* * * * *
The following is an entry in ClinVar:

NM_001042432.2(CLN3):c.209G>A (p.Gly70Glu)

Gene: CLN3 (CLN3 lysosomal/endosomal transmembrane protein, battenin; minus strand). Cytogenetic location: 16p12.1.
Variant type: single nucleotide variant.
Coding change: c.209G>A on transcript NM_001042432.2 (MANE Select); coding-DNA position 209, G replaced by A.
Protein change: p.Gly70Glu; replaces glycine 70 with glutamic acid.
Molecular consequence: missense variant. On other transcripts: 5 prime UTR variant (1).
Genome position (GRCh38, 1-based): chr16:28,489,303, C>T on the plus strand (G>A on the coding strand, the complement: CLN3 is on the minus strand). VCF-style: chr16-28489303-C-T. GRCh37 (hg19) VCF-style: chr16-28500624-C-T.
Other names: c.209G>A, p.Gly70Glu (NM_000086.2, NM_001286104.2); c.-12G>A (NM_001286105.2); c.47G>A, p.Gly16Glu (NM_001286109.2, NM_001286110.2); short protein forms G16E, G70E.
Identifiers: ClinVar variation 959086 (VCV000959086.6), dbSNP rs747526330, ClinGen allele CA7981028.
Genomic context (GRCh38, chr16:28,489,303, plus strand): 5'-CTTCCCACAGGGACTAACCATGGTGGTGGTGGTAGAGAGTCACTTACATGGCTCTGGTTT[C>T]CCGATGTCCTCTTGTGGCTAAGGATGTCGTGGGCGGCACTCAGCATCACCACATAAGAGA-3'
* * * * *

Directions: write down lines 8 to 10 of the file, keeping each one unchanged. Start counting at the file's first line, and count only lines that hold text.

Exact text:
Genome position (GRCh38, 1-based): chr16:28,489,303, C>T on the plus strand (G>A on the coding strand, the complement: CLN3 is on the minus strand). VCF-style: chr16-28489303-C-T. GRCh37 (hg19) VCF-style: chr16-28500624-C-T.
Other names: c.209G>A, p.Gly70Glu (NM_000086.2, NM_001286104.2); c.-12G>A (NM_001286105.2); c.47G>A, p.Gly16Glu (NM_001286109.2, NM_001286110.2); short protein forms G16E, G70E.
Identifiers: ClinVar variation 959086 (VCV000959086.6), dbSNP rs747526330, ClinGen allele CA7981028.